CD19 Chimeric Receptor Expressing T Lymphocytes In B-Cell Non Hodgkin’s Lymphoma, ALL & CLL
0-9 years 10-17 years 18-26 years
CD19CAR-28-zeta T cells
Patients on this study have a type of lymph gland cancer called non-Hodgkin Lymphoma, Acute Lymphocytic Leukemia, or chronic Lymphocytic Leukemia (these diseases will be referred to as “Lymphoma” or “Leukemia”). Their Lymphoma or Leukemia has come back or has not gone away after treatment (including the best treatment known for these cancers). This research study is a gene transfer study using special immune cells.
The body has different ways of fighting infection and disease. No one way seems perfect for fighting cancers. This research study combines two different ways of fighting disease, antibodies and T cells, hoping that they will work together. Antibodies are types of proteins that protect the body from bacterial and other diseases. T cells, also called T lymphocytes, are special infection-fighting blood cells that can kill other cells including tumor cells. Both antibodies and T cells have been used to treat patients with cancers; they have shown promise, but have not been strong enough to cure most patients.
T lymphocytes can kill tumor cells but there normally are not enough of them to kill all the tumor cells. Some researchers have taken T cells from a person’s blood, grown more of them in the laboratory and then given them back to the person.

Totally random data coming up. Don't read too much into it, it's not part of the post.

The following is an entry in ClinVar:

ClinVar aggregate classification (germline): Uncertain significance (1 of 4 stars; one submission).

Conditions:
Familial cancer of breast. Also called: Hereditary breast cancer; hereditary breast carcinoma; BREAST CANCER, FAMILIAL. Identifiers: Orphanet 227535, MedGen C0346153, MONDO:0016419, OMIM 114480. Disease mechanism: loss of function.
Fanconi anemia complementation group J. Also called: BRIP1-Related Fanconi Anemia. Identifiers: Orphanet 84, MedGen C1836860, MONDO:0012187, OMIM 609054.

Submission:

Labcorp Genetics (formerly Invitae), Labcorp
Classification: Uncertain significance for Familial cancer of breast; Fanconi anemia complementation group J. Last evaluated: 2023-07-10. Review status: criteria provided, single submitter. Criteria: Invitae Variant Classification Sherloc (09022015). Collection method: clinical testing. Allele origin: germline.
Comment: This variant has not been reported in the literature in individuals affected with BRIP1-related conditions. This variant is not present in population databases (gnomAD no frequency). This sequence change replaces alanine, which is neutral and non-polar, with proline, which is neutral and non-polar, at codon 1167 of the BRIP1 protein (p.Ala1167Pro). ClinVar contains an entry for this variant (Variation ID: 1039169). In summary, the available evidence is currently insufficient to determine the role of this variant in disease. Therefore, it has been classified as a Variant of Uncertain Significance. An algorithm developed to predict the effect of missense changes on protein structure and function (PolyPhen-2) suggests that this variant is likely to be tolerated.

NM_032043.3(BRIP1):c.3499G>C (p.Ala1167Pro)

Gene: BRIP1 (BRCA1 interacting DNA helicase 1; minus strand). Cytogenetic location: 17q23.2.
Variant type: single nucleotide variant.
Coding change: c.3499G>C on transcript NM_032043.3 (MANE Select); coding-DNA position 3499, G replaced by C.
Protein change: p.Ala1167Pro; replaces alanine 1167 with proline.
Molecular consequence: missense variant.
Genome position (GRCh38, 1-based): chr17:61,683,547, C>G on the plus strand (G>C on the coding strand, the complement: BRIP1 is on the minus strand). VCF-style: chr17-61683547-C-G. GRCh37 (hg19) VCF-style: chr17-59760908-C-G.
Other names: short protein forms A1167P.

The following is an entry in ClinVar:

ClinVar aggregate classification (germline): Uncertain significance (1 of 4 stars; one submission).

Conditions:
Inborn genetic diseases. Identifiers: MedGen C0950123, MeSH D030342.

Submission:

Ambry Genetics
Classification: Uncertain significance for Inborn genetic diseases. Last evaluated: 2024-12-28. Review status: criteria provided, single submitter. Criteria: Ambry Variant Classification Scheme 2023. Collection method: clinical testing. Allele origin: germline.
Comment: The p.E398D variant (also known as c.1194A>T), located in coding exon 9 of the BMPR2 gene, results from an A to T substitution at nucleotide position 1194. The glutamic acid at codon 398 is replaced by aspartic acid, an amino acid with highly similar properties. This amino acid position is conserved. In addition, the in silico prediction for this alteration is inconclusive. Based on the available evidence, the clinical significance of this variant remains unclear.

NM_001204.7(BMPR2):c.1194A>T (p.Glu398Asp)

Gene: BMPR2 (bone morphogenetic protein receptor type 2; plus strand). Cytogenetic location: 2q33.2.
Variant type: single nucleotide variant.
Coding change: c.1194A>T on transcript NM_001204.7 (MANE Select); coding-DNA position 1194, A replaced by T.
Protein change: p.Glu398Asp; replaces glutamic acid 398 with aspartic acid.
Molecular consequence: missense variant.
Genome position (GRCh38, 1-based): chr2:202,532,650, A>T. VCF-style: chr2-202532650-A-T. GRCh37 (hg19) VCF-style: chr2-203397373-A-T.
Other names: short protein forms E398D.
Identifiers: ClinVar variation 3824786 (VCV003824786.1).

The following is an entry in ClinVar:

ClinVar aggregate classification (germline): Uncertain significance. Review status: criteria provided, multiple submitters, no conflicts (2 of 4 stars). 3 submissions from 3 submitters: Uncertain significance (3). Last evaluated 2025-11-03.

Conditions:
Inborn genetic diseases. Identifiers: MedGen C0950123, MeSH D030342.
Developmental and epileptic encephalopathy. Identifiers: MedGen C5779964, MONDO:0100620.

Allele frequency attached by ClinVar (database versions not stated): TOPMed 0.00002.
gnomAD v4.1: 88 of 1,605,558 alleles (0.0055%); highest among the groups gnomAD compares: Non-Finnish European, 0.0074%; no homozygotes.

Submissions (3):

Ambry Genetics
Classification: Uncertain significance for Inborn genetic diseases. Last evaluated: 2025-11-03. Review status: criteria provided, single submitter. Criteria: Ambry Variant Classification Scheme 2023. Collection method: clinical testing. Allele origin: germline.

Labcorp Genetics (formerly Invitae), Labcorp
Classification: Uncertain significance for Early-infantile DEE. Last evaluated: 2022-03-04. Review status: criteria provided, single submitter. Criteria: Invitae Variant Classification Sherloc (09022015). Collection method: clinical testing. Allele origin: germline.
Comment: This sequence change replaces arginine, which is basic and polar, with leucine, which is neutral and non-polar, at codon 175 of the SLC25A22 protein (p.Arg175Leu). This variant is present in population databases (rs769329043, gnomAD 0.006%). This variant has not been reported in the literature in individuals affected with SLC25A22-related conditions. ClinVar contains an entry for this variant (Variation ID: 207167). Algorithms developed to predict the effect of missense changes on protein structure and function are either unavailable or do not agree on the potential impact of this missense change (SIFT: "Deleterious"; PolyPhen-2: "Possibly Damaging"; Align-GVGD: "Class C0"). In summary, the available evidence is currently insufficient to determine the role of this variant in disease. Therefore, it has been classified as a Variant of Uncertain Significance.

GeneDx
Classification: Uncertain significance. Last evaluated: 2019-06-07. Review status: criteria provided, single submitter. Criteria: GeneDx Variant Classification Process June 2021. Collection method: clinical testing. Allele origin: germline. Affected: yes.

The antibody used in this study is called anti-CD19. It first came from mice that have developed immunity to human lymphoma. This antibody sticks to cancer cells because of a substance on the outside of these cells called CD19. CD19 antibodies have been used to treat people with lymphoma and Leukemia. For this study anti-CD19 has been changed so that instead of floating free in the blood it is now joined to the T cells. When an antibody is joined to a T cell in this way it is called a chimeric receptor.
In the laboratory, investigators have also found that T cells work better if they also put a protein that stimulates T cells called CD28. Investigators hope that adding the CD28 might also make the cells last for a longer time in the body.
These CD19 chimeric receptor T cells with C28 T cells are investigational products not approved by the Food and Drug Administration.
The purpose of this study is to find the biggest dose of chimeric T cells that is safe, to see how the T cell with this sort of chimeric receptor lasts, to learn what the side effects are and to see whether this therapy might help people with lymphoma or leukemia.Ages: Child, Adult, Older Adult
Condition: B Cell Lymphoma, Chronic Lymphocytic Leukemia, Acute Lymphocytic Leukemia